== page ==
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Immune responses to mRNA

Evaluating immune cell response to synthetic mRNA: importance of chemical modifications

Synthetic mRNA produced in the laboratory can trigger a natural immune response in human immune cells like macrophages. In many applications, such cell activation is detrimental, but chemical mRNA modifications emerged as a promising tool to provide control over immune response levels. Researchers of Helmholtz-Zentrum Hereon and Berlin-Brandenburg Center for Regenerative Therapies (BCRT), together with Charité - Universitätsmedizin Berlin, University of Potsdam and University Hospital of the Ruhr-University Bochum, have analyzed the responses of macrophages to synthetic mRNA with various chemistries. The study was published in the journal "Molecular Therapy - Nucleic Acids".

Moradian Veroeffentlichung: Transfektion von Makrophagen

´Transfection of primary human macrophages and subsequent cellular response analysis, including transfection efficiency as well as immune activation (Moradian, H., Roch, et al., Molecular Therapy - Nucleic Acids (2022).

Proteins control and execute countless tasks in the human body. For example, they enable the contraction of our muscles, help transport essential substances from the environment into the cell, or form antibodies and thus serve our immune system. The blueprints for endogenous proteins are stored in DNA within the cell nucleus, where they are enzymatically converted (transcribed) into mRNA - or messenger RNA. mRNAs are exported from the cell nucleus to the cytoplasm, where they are read (translated) by ribosomes, enabling them to produce the encoded proteins, i.e. , the information stored in the blueprint is ultimately realized. mRNA can be synthesized and modified in the laboratory by a process called “in vitro transcription”, making this IVT-mRNA an attractive alternative to recombinant virus- and protein-based medicines.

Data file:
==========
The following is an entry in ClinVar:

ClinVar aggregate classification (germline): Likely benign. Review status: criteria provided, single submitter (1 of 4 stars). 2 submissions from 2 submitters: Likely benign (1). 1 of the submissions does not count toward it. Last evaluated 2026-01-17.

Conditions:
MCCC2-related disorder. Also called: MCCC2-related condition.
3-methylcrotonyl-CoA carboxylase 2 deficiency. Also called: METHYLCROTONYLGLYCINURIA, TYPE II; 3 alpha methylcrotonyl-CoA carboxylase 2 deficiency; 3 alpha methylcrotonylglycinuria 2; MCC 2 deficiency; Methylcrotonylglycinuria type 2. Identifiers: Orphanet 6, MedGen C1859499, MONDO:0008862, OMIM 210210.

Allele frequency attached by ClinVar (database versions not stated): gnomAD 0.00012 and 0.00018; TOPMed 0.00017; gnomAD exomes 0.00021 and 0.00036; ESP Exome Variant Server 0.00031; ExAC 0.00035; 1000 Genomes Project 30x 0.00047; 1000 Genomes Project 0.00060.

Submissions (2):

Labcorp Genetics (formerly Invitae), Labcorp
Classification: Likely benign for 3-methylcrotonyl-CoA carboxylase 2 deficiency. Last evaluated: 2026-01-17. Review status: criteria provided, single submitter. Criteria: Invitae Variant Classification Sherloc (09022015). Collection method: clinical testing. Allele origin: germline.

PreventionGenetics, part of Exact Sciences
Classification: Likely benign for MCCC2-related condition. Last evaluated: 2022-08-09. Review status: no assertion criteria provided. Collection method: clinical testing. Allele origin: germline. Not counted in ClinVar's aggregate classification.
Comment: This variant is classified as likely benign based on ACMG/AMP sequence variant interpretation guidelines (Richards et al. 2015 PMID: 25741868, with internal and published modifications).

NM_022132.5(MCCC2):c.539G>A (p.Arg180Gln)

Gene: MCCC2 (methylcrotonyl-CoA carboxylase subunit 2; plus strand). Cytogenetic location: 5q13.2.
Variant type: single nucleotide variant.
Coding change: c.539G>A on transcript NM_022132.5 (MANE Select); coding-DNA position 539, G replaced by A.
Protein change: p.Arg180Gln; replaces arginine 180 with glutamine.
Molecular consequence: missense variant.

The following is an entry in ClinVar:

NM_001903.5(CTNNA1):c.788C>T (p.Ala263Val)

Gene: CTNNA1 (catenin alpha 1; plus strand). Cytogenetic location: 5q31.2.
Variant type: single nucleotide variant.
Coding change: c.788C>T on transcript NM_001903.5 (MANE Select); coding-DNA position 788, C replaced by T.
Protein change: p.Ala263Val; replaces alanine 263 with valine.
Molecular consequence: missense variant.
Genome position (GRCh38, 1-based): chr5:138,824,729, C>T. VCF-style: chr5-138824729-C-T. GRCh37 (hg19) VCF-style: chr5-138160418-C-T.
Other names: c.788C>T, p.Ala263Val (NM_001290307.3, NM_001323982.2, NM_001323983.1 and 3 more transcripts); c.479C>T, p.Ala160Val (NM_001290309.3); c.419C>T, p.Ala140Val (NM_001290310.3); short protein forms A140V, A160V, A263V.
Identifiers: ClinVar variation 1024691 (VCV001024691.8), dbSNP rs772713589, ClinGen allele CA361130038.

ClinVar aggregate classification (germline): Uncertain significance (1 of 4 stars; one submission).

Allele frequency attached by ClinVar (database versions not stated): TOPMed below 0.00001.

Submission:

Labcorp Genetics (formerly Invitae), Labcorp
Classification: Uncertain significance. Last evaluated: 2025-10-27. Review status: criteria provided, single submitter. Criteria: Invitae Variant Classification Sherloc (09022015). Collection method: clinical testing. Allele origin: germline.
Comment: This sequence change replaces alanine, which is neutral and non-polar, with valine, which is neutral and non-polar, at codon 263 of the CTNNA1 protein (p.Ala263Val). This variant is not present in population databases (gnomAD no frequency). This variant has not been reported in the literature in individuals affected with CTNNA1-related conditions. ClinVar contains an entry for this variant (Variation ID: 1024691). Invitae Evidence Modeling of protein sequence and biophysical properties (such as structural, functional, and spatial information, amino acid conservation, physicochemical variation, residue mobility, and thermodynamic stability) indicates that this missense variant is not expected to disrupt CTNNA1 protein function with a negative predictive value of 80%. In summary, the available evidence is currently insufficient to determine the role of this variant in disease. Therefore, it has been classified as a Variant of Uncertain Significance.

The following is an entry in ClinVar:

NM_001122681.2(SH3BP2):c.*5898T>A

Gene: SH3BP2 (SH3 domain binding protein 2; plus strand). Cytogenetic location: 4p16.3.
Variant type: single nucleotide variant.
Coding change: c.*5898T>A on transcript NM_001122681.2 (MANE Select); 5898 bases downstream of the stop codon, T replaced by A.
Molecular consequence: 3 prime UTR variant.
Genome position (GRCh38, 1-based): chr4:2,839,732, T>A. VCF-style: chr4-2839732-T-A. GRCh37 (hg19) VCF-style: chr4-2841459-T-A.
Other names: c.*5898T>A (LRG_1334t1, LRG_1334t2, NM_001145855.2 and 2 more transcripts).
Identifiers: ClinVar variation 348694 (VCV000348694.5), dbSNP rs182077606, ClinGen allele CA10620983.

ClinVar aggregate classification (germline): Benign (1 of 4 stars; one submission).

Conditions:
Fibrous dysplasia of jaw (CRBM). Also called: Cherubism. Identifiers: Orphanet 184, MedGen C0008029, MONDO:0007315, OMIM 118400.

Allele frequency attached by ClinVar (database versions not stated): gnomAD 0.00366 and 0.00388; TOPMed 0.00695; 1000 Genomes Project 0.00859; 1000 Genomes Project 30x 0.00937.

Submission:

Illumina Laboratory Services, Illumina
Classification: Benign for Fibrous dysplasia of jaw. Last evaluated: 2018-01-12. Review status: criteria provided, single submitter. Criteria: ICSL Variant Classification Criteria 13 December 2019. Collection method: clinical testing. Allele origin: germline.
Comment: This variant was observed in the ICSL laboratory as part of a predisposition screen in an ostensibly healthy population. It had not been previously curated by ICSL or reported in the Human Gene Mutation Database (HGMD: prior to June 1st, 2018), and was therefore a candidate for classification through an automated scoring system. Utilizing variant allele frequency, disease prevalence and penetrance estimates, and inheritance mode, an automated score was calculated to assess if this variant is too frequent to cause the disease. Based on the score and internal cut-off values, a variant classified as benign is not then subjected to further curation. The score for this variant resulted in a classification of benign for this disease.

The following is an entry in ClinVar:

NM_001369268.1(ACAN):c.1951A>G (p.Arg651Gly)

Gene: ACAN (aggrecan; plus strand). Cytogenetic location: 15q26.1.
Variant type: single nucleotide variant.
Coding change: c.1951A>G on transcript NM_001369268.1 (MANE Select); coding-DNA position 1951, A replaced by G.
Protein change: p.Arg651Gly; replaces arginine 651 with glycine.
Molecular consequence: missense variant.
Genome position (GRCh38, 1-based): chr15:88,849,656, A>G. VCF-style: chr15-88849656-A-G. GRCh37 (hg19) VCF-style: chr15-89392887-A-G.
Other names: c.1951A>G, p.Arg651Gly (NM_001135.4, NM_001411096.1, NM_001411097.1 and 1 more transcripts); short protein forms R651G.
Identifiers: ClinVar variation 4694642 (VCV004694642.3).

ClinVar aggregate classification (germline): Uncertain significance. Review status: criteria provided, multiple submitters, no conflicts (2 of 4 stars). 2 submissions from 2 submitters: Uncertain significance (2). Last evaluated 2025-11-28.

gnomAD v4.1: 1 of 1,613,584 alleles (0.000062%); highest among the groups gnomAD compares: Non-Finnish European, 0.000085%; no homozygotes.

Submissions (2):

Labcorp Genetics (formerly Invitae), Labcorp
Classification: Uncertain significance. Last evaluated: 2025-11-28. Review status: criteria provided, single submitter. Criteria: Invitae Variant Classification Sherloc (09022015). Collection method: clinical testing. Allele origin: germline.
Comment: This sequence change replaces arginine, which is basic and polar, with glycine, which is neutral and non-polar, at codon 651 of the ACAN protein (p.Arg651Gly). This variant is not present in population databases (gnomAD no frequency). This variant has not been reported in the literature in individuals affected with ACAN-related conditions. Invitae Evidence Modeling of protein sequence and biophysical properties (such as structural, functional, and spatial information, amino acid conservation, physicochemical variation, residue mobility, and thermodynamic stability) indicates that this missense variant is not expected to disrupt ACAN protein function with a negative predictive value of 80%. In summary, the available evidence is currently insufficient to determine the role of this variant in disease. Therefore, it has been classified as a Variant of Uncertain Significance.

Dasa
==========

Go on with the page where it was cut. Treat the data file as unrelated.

Modification of macrophages by IVT-mRNA

While IVT-mRNA as a tool for genetic engineering is easy to produce, lacks genotoxicity and can be efficiently delivered to cells, its propensity to trigger unintended, inflammatory immune responses is a major challenge for its clinical application. Cells - in particular immune cells such as macrophages - detect IVT-mRNA as potential “danger” signal, or simply speaking: they mistake synthetic mRNA as an invading virus. Advances in IVT technology can pave the way to address such issues. For instance, chemical modifications of IVT-mRNA proved instrumental to modulate features such as stability, immune response as well as the level of protein production. This study explored the efficacy of various terminal and internal modifications of IVT-mRNA in an in vitro model system based on primary human macrophages.

Foto: Hereon/ Lisa Depenbrock

Some of the chemical modifications studied, especially those of the mRNA building block uridine, resulted in high protein production levels, while only eliciting negligible inflammatory responses. "Our work provides guidelines to uncouple protein production from immune activation. In perspective, our results thus contribute to the prediction of cell responses, which in turn are relevant for a wide range of therapeutic applications - from triggering controlled immunogenicity in mRNA vaccines to completely abrogating cell activation in protein replacement therapies," says Hanieh Moradian.

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Hanieh Moradian

Researcher

Phone: +49 (0) 30 450539504

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Institute of Active Polymers
Helmholtz-Zentrum Hereon

Lisa Depenbrock

Science Communication

Phone: +49 (0) 3328 352278

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Communication and Media
Helmholtz-Zentrum Hereon